Suspense is building over Donald Trump’s “big announcement” about Israeli plans to annex portions of the West Bank. Today Trump aides David Friedman and Avi Berkowitz flew to Israel to consult with Israeli leaders to get on the same page as the White House prepares to approve an annexation plan.
A former Israeli ambassador said that Trump is likely to bless a “symbolic” acceptance of Israeli annexation of two large chunks of occupied West Bank: the city of Ma’ale Adumim east of Jerusalem, and the cluster of 22 settlements south of Jerusalem known as the Gush Etzion bloc.
Danny Ayalon said on i24 News today that the Trump administration is divided between Jared Kushner, who is concerned about the opposition to annexation of the Gulf States which had supported the Trump “peace plan” as an economic boon, and pro-annexation Ambassador David Friedman who “mainly represents Israeli interests” (fascinating job description).
Ayalon, who regards the Trump plan as a “historic opportunity” for Israel, said the divide would likely be resolved by a “symbolic” annexation that Trump can say does not foreclose establishment of a Palestinian state.
Israeli PM Benjamin Netanyahu is seeking to annex all settlement areas in the West Bank “all at once,” says Ellie Hochenberg of i24 News, but Trump seems to have settled on “gradual” annexation.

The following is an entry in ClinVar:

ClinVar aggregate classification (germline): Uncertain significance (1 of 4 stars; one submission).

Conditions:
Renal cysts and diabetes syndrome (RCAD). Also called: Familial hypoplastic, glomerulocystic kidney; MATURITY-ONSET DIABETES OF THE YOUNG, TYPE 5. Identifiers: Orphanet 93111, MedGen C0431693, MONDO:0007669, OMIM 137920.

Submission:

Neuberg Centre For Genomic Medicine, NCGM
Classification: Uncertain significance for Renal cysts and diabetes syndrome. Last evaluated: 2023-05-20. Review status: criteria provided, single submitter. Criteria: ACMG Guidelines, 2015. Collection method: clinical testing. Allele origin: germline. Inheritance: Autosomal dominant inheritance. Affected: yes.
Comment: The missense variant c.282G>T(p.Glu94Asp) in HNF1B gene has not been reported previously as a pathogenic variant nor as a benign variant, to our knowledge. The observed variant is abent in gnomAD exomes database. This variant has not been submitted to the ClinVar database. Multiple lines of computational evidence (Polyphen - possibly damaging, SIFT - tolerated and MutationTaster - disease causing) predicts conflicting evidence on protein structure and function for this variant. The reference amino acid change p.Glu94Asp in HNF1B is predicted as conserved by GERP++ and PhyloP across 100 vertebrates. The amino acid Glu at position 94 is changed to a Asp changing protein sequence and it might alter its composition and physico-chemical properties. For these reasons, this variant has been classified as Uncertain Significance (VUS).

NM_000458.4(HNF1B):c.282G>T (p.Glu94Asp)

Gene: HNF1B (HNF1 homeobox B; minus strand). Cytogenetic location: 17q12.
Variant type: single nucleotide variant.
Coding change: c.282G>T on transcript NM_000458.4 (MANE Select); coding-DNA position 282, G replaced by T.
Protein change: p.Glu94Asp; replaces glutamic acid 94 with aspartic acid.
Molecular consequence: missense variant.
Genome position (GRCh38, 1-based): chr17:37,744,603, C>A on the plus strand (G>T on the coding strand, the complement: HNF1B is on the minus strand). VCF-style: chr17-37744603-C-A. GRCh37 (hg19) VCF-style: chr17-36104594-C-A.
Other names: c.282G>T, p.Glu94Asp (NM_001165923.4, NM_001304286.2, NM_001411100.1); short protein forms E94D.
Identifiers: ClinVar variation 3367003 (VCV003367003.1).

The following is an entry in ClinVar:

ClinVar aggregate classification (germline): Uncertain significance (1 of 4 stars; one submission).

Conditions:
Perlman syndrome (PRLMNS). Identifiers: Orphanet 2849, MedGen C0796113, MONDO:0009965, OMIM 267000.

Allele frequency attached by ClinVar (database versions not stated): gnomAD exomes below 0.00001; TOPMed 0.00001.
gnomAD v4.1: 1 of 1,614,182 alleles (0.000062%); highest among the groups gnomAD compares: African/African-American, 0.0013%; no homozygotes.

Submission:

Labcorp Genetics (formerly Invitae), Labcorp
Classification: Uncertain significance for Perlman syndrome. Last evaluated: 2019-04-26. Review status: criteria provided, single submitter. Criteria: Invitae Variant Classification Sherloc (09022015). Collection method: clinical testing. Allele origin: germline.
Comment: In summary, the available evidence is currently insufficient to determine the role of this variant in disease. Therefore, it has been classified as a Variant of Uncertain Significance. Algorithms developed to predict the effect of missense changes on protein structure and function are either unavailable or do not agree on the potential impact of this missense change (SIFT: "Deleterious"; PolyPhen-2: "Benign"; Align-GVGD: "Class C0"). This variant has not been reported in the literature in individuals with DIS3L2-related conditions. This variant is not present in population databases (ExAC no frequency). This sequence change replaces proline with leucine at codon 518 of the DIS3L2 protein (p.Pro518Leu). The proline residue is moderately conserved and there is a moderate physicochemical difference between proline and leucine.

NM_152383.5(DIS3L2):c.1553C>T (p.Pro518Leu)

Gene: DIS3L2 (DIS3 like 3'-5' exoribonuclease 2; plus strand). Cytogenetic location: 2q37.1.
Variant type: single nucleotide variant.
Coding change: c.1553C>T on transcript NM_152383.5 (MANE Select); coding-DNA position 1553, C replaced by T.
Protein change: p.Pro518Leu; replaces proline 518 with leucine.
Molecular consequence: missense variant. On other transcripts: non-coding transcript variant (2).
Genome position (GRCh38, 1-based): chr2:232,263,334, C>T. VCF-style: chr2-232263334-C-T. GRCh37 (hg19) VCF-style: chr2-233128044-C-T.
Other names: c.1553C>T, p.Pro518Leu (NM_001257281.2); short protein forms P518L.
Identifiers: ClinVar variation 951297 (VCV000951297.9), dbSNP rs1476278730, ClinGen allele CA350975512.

Ayalon says that Trump will cite letters that were exchanged between President George W. Bush and Israeli PM Ariel Sharon in 2004 in which Bush accepted that “major population centers” of Israeli settlers would one day become part of officially-recognized Israeli territory.
Bush’s letter preempted Oslo negotiations between Palestinians and Israelis by describing the illegal colonies as Israeli territory.
In light of new realities on the ground, including already existing major Israeli populations centers, it is unrealistic to expect that the outcome of final status negotiations will be a full and complete return to the armistice lines of 1949, and all previous efforts to negotiate a two-state solution have reached the same conclusion. It is realistic to expect that any final status agreement will only be achieved on the basis of mutually agreed changes that reflect these realities.
White House mediator Dennis Ross said recently that Netanyahu will be able to get away with annexing Ma’ale Adumim and Gush Etzion without too much international criticism if he spins it as consistent with the two-state solution. Trump and Netanyahu are likely to undertake a “resurrection” of the Bush-Sharon letters, which Obama had walked back, Ross said (per the Times of Israel). A return to the Bush letter would have “significant implications,” Ross said, “both because it was recognizing settlement blocs referred to in the letter as major population centers, but also because it said that no agreement can involve going back to the 1949 Armistice lines or the equivalent of June 4, 1967.”